One of the things you get with fantasy novels that you rarely find in sci-fi novels are maps. I’m not sure why this is so, but it is. Most fantasy novels, particularly those that sport the adjective ‘epic’ in their descriptions, include a map at the front of the book. I’ve often thought that it would be helpful to have more maps in sci-fi novels. Or least a few good floor plans so I would know where I am in the ship in question when I’m envisioning the story.

So, since I was writing an epic sword and sorcery opera, I knew a map would be a requirement. It was also an opportunity. An opportunity to help myself get clear about the story and how it plays out across an entire realm. Which characters are where? Where do they travel to? How long does it take them to get there? In addition to helping me (and future readers) better visualize the story, it was also an opportunity to have fun making a map. Unsurprisingly, it became more fun than I anticipated.

At first my idea had been for the map to resemble actual medieval maps. However the more I researched them, and the more I worked on creating the map of the Iron Realm, the more it became clear that a medieval style map wasn’t such a good idea. Firstly, the medieval maps simply are not very clear and easy to read. I needed something that would help readers situate themselves in a new world. Secondly, I found it too hard to achieve the medieval look artistically. I wasn’t getting the results I wanted from my map tests.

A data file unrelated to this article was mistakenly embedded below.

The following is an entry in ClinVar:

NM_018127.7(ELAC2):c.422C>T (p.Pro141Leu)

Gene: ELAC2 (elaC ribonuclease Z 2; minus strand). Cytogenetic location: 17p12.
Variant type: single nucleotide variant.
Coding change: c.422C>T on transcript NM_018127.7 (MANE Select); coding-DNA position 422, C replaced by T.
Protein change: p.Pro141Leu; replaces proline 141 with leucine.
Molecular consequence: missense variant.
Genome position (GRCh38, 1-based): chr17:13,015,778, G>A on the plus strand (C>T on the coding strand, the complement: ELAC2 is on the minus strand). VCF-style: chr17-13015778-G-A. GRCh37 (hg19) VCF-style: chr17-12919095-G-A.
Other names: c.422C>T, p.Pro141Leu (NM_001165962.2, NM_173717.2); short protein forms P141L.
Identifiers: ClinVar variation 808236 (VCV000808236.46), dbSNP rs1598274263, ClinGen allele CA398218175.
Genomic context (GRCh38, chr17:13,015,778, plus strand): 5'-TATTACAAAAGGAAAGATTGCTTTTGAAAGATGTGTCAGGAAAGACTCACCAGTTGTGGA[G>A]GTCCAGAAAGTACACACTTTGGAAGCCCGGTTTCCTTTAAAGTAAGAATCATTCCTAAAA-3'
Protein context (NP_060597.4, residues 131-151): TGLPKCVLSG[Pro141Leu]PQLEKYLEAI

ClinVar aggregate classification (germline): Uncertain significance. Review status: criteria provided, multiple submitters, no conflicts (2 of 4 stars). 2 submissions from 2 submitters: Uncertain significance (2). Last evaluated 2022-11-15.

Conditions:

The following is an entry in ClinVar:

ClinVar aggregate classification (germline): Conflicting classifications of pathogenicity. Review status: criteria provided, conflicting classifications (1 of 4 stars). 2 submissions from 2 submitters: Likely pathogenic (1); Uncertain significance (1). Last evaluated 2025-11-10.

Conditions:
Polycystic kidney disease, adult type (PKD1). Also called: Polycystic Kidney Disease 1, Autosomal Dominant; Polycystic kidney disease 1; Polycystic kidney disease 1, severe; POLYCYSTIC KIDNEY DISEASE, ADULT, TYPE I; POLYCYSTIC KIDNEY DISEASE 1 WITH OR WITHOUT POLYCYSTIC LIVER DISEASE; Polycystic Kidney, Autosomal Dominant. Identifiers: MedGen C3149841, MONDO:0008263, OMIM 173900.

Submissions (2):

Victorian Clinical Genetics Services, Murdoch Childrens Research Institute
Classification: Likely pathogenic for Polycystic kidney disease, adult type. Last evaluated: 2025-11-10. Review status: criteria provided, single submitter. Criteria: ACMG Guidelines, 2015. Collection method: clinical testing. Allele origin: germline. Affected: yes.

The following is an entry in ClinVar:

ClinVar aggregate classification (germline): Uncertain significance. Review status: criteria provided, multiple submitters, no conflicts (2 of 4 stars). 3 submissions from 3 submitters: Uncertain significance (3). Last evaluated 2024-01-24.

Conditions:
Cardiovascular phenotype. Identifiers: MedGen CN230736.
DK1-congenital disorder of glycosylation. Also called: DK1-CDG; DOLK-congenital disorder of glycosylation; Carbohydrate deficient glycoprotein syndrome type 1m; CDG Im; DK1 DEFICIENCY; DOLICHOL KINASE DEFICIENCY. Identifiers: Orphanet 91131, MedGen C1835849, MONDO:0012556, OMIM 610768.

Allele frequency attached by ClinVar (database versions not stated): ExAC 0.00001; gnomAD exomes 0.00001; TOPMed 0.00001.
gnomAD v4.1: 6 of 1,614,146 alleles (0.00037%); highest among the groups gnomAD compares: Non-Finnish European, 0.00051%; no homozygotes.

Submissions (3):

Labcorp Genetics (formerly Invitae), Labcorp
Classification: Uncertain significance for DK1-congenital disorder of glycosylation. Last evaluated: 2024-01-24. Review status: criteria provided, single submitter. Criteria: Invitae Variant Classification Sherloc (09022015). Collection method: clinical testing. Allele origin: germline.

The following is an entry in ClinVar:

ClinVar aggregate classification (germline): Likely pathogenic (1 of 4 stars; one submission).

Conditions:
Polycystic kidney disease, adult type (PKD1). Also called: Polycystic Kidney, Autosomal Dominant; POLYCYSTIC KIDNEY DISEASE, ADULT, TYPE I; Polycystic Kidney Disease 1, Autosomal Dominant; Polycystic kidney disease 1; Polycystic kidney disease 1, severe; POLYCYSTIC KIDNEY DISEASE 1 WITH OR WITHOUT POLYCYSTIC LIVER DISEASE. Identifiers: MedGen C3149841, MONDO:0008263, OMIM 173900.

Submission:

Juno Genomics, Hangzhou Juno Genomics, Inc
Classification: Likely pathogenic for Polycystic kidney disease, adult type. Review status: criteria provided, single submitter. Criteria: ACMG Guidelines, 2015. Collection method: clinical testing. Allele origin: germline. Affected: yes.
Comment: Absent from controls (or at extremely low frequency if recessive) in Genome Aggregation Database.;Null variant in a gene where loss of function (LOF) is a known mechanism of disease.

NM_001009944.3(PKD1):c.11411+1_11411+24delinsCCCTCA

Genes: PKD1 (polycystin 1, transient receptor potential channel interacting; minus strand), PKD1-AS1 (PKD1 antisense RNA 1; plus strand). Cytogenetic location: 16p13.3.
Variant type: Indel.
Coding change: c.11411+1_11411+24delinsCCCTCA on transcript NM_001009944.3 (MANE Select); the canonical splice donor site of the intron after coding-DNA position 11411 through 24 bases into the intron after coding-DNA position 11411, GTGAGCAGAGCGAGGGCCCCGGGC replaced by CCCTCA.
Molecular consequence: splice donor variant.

Of course, I could have hired out the map making at this point, but that would have significantly reduced the amount of fun that creating the book could be. I like the art projects that are part of the book (there is also a painting and a page from the Codex included in the novel). My wife helped me design the maps and the art work (and the book cover) so it’s also an opportunity to spend some time with her making some art together.

Eventually we decided on a look for the map that blended a feel of old and modern — hand drawing the outline of the continent and features like mountains, but using photoshop to paint in the forests and choosing a hand writing font for the text to keep it consistent and easy to read.

The only real problem I encountered was the need to keep revising the map as I revised the novel, adding in mountains or moving cities to keep things consistent with the story. In the end I was very pleased with what we came up with. Hopefully readers will be as well. Naturally I couldn’t stop at one map, so I made simple map of the world of Onaia. And then I got it in my head that I needed a gazetteer to fill in all the details of the map. But I’ll explain that in another post, but you can check out an excerpt from it on the Maps Page.

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